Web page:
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Feb 8, 2023 1730 UTC Day 2 Convective Outlook
Updated: Wed Feb 8 17:23:19 UTC 2023 (Print Version | 20230208 1730Z Day 2 shapefile | 20230208 1730Z Day 2 KML)
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 Forecast Discussion
   SPC AC 081723

   Day 2 Convective Outlook  
   NWS Storm Prediction Center Norman OK
   1123 AM CST Wed Feb 08 2023

   Valid 091200Z - 101200Z


   Isolated severe thunderstorms are possible on Thursday across the
   Southeast including parts of Alabama, north Florida and Georgia, as
   well as the Midwest including Indiana, Ohio, and southern Michigan.

   A mid-level shortwave trough and attendant jet streak will move
   across the Great Lakes/Ohio Valley region on Thursday. Meanwhile,
   the larger-scale positively tilted trough will amplify across the
   central CONUS and into the Southern Plains. A ~1000mb surface low is
   expected to be located in the vicinity of central Illinois at 12Z
   Thursday. This surface low is expected to maintain its intensity
   around 1000 mb as it moves northeast into southern Ontario by
   Thursday evening. A cold front will trail this surface low and could
   be the focus for severe convective wind gusts across portions of the
   Great Lakes/Ohio Valley during the day Thursday. Farther south along
   the cold front, limited forcing should keep thunderstorm activity
   minimal in eastern Tennessee/Kentucky. However, more robust
   convection is expected across portions of the Southeast where
   low-level Gulf moisture should provide ample instability for a few
   strong to severe storms amid broad, weak ascent. 

   ...Ohio Valley/Great Lakes...
   An unseasonably moist low-level airmass will be present ahead of the
   cold front Thursday morning with a HREF ensemble mean dewpoint in
   the mid 50s across eastern Indiana. This will result in low-level
   buoyancy along and ahead of the cold front Thursday morning. In
   fact, convection will likely remain quite shallow with forecast
   soundings showing an equilibrium below 3km. However, strong forcing
   from frontal convergence and dCVA across the region should lead to a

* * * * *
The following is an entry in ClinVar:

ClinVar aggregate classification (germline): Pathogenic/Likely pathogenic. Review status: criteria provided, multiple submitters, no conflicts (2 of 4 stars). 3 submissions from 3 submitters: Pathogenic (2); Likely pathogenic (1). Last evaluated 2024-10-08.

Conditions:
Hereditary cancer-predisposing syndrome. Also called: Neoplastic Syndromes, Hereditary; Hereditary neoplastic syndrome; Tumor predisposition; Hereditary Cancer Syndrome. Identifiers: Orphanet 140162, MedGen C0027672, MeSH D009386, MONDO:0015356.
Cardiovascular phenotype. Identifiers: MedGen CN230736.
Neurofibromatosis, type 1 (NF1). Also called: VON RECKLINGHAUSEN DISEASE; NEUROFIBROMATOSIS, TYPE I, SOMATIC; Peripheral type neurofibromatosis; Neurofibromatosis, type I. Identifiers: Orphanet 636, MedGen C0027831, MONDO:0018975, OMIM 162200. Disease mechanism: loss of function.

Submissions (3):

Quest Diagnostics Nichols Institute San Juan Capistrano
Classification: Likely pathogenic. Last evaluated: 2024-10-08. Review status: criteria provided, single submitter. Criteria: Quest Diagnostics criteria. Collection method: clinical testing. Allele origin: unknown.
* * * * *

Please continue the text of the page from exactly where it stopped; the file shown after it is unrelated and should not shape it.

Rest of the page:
fast moving broken line of convection during the day. Lightning is
   unlikely with this activity due to its shallow nature, but
   convection along the cold front could bring strong to potentially
   severe winds to the surface given the 70-75 knot 1km flow across the
   region. Extensive cloud cover and minimal boundary layer heating
   should keep mixing depth shallow. However, if even brief clearing
   can occur ahead of the front with some boundary layer heating, a
   greater threat for severe wind gusts will likely occur. If this were
   to occur, it would be most likely across portions of north-central
   and northeast Ohio where some CAM guidance suggests some clearing
   could occur during peak heating. 

   ...Gulf Coast from far southeast Mississippi to southwest
   Georgia/Florida Panhandle...
   Remnant Gulf moisture with low to mid 60s dewpoints will remain
   ahead of the cold front across southeast Mississippi on Thursday
   morning. This best moisture will only extend around ~75 miles inland
   and therefore the marginal severe weather threat will be confined to
   areas in closer proximity to the coast. The cold front will move
   slowly east across this region during the day before stalling by
   Thursday afternoon across the central Florida Panhandle. Weak height
   falls across the region and convergence along the front should be
   sufficient for storm development during the day. A few strong to
   severe storms are possible, including the potential for supercell
   structures given 35-40 knots of effective shear. However, weak
   instability (400-700 J/kg MLCAPE) and weak lapse rates (~ 6 C/km)
   will foster a thermodynamic environment which is less than favorable
   for a more widespread threat. The primary threats will be damaging
   winds from any supercell structures or bowing segments which
   develop. In addition, a tornado or two is possible given the
   significant directional shear in the lowest 1km, but the relatively
   weak flow in this layer (less than 25 knots) and the aforementioned
   limited thermodynamic environment should mitigate the overall
   tornadic threat.

   ..Bentley.. 02/08/2023



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